The majority of people know how incandescent bulbs work and the warm glow they provide that cuts through the darkness and brings light into our life. But what about modern LED lights (Light Emitting Diodes?)?
How Do LEDs Work?
LED lights work by using two semiconducting materials cleverly arranged between its electrodes.
When a P-type semiconductor is connected to the positive electrode and the N-type semiconductor is connected to the negative electrode, the electrons are activated and start to flow from the negative side to the positive. As these negatively charged electrons move across cross the positively charged particles, they create light.
The semiconductors used are:
- P-type – Semiconductor that has extra holes or as they are more commonly known, extra particles with a positive charge
- N-type – Semiconductor with extra electrons, or extra particles with a negative charge
Normally the conductive material used in LEDs is AIGaAs or Aluminum-Gallium-Arsenide. However, it is worth noting that there are alternative kinds used. These materials are chosen because of their ability to produce photons that when they are released with appear on the visible part of the spectrum of light. The amount used and type of material chosen determines the light color because all conductive materials produce photons with different wavelengths, which in turn as an affect on how they appear and are perceived by our eyes.
While we are on the subject – incandescent bulbs are able to produce light because the filament inside is heated until it glows. About 90% of the energy used to turn an incandescent light on is actually used to generate that heat.
Before you can understand more about LEDs, it’s vital to understand what they are a replacement for and why.
Many governments around the world have in recent years been trying to phase out the use of these traditional types of light bulbs, mainly due to their high energy consumption. The idea is that they will be replaced with more energy-efficient lighting solutions such as LEDs.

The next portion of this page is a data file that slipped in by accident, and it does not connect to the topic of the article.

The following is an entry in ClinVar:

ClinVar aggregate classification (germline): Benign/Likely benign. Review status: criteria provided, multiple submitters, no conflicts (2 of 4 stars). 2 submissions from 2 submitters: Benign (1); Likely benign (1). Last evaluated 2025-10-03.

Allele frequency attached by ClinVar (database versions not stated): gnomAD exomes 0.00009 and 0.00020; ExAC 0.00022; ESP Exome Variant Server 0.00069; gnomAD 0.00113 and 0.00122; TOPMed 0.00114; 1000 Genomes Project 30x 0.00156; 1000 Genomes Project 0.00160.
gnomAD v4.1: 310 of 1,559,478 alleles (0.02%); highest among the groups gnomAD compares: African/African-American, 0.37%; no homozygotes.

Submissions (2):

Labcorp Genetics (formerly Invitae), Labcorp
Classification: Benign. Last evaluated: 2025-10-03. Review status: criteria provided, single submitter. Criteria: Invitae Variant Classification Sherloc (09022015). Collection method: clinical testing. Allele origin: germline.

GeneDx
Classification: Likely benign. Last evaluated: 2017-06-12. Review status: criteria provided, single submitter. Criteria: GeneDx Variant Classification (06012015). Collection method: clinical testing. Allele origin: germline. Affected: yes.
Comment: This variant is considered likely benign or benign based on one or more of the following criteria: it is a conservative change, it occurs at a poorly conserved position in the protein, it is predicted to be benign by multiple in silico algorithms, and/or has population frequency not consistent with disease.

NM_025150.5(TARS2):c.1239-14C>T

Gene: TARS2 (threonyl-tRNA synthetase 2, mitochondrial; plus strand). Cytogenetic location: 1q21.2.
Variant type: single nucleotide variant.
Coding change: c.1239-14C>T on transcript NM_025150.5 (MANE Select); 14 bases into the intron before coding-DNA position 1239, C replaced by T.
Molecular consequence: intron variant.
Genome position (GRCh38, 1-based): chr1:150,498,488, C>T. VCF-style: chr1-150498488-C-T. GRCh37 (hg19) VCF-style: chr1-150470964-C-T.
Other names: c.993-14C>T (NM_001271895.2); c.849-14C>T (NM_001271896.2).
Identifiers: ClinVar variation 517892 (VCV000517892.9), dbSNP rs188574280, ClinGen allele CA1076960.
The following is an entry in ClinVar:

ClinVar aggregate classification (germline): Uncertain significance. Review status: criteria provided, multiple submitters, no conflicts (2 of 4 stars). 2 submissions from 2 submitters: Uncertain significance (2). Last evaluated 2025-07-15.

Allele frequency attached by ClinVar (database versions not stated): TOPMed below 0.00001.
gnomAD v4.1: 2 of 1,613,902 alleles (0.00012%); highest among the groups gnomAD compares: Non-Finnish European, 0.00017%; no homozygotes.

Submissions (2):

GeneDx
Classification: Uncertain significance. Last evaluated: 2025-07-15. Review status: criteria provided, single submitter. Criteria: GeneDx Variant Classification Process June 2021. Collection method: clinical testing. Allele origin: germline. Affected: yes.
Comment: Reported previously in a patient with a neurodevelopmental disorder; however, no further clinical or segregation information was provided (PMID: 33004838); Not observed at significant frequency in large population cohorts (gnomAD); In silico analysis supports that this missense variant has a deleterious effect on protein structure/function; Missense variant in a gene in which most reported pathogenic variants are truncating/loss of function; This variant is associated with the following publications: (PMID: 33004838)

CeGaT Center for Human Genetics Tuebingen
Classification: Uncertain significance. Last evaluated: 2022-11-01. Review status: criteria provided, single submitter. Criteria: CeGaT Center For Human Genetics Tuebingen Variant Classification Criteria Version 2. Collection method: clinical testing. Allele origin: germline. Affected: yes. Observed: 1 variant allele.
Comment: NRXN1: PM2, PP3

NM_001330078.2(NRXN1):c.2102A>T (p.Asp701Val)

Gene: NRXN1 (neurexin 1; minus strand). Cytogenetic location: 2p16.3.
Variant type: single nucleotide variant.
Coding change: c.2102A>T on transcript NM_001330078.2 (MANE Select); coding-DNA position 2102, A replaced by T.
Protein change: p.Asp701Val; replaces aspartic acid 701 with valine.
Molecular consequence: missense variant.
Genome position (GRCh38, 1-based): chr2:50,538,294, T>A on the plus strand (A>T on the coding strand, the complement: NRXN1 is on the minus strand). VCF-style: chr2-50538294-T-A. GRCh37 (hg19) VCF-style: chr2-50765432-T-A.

However, and this brings us back full circle as to why we explained how LEDs work, as LEDs are unfamiliar territory for many people, you may wonder why there is a need to change and making the change from what you know works (even if you didn’t know ‘how’ it worked) to something completely new can be overwhelming.
In the following post though, we want to put your mind at ease a little about making that change by helping you to understand what LEDs are and how LED lights work. We are sure this will help you see why you should change out your incandescent bulbs for modern LED lights.
What is an LED?
So first things first, we have all seen those three letters on numerous products, but what does LED actually mean? It’s an abbreviation that stands for ‘Light Emitting Diode‘. The first two-thirds of the name are fairly self-explanatory – we hope – with light emitting meaning it produces light/gives off light. However, you might need further explanation about what a diode is and what it does. In order to explain this, as Jennifer Aniston once said in a hair product commercial ‘here’s the science bit’.
All diodes, in general, emit electromagnetic energy particles (photons). However, it’s only specific kinds of diodes that emit that energy in the form of light rather than heat. An LED is an SSL or solid-state lighting technology. This means that the light it produces is from a solid piece of matter. In an LED the solid piece of matter is a 2-lead semiconductor. More on that later.
If you still need any help understanding how LEDs work, check out this great video from Luxeon:
Basic Types of LEDs Used
As noted earlier, the vast majority of us have seen and used LEDs in all manner of ways. There are two basic kinds used and these are as follows:
- Indicators – low powered, inexpensive devices used in panels, cars and all kinds of electronic devices as indicator (and warning) lights.
- Illuminators – higher powered LEDs that produce illumination. You probably have this kind of LED at home or even in your office. They come in an amazing range of different colors shapes and sizes. You are able, therefore, to find an LED to suit most applications.
Geeky Light Fact
White LEDs don’t exist, well not anything that is completely and purely white. Any so-called white LED lights either have an orange or yellow coating (usually phosphor) that turns the color of the LED into white light, or they consist of a mixture of various colored LEDs.
So there you have it, we hope that has cleared up some of the mystery surrounding LEDs for you. We also hope you can now see that as LEDs are significantly more energy-efficient than incandescent bulbs, converting and replacing to these modern lighting solutions is a very sensible thing to do. Not only do they cost less in the long run, because they need replacing less; but, they are also more versatile when it comes to offering options for different colors of lights.